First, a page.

CPF Recommendations – What I like about it

I had written a number of posts on the Central Provident Fund (CPF). The CPF Advisory Panel released its first tranche of recommendations on Wednesday (4 February 2015).

The main purpose of CPF is still to provide for retirement needs of members. I am glad that this was brought back into focus. The panel headed by the President of NUS, Dr Tan Chorh Chuan, realised the need to simplify the language used in existing CPF policies and communications. They have introduced certain degree of flexibility in CPF to cater to different categories of members with different circumstances. It is not a one-size-fits-all type of recommendations.

Instead of calling it a Minimum Sum, it is replaced with the term Retirement Sum. This Retirement Sum is set-aside in CPF for monthly payout at Payout Eligibility Age (instead of current term “Drawdown Age” which can be ambiguous).

The panel recommends three (3) schemes of setting aside the Retirement Sum at age 55 depending on individual circumstances:

  1. Basic Retirement Sum – half of this year’s Minimum Sum (ie $80,500) if the member owns a property and pledges it
  2. Full Retirement Sum – two (2) times the Basic Retirement Sum (ie $161,000) if the member does not have property or does not want to pledge his property
  3. Enhanced Retirement Sum – three (3) times the Basic Retirement Sum (ie $241,500) if member wishes to put more money in the scheme and receive higher monthly payout.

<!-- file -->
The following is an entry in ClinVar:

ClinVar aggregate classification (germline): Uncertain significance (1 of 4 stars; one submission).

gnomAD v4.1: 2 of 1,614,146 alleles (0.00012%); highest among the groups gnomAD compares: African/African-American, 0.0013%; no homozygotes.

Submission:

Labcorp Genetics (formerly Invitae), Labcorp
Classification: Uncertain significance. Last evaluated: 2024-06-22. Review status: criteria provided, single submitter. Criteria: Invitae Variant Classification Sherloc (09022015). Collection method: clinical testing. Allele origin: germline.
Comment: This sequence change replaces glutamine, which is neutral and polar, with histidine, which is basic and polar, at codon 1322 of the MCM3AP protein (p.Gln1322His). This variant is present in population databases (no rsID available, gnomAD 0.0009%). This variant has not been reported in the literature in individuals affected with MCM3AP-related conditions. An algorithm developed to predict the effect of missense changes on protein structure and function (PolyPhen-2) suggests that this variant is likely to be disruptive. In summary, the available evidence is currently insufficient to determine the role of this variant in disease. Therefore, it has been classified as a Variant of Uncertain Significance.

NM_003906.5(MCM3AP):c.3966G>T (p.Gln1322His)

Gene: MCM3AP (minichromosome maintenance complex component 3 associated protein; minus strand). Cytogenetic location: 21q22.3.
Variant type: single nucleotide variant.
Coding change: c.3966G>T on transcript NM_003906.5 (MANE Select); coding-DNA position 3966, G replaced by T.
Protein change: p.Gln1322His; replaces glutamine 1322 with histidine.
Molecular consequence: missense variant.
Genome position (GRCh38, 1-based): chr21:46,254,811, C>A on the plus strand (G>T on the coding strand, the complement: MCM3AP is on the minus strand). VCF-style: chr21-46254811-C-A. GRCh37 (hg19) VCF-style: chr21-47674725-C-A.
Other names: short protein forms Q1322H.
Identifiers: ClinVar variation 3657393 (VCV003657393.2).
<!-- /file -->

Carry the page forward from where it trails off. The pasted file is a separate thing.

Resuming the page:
The proposal is now 1-2-3 for Retirement Sums.

The Enhanced Retirement Sum scheme is new and CPF has to set aside funds to anticipate the interest payment (4%) of enhanced retirement sums.

The panel also recognised that CPF is complex as it is now. There is a need to provide information and financial counseling to help members make informed choices. This is critical as mis-information about CPF can get round coffee shop talks very quickly.

The panel also recommends that an option be given for members to withdraw up to 20% of Retirement Account at age 65, subject to condition of amount of CPF savings in the member’s account. (This post does not want to go into the details of the intricacies.) Suffice to say that PM Lee Hsien Loong did mention this aspect in his last National Day Rally speech. The NTUC also did the same suggestion before the CPF Advisory Panel releases its recommendations. So all parties sing the same tunes on this aspect. However, the panel went one-step more and recommended that some members can delay the start of monthly payout after age 65 and before they turn 70 years old. This is the other flexibility introduced to an otherwise rigid CPF Schemes.

Copyright © 2015, limkimtong for Living Investment

The material presented is intended to be general and written in layman’s language as much as it is possible. The author shall not be liable for any direct or consequential loss arising from any use of material written. Please seek professional advice from your financial advisor or financial institutions on material written covering financial matters.

This entry was posted in Financial Management, Retirement Planning, Social Issues and tagged . Bookmark the permalink.

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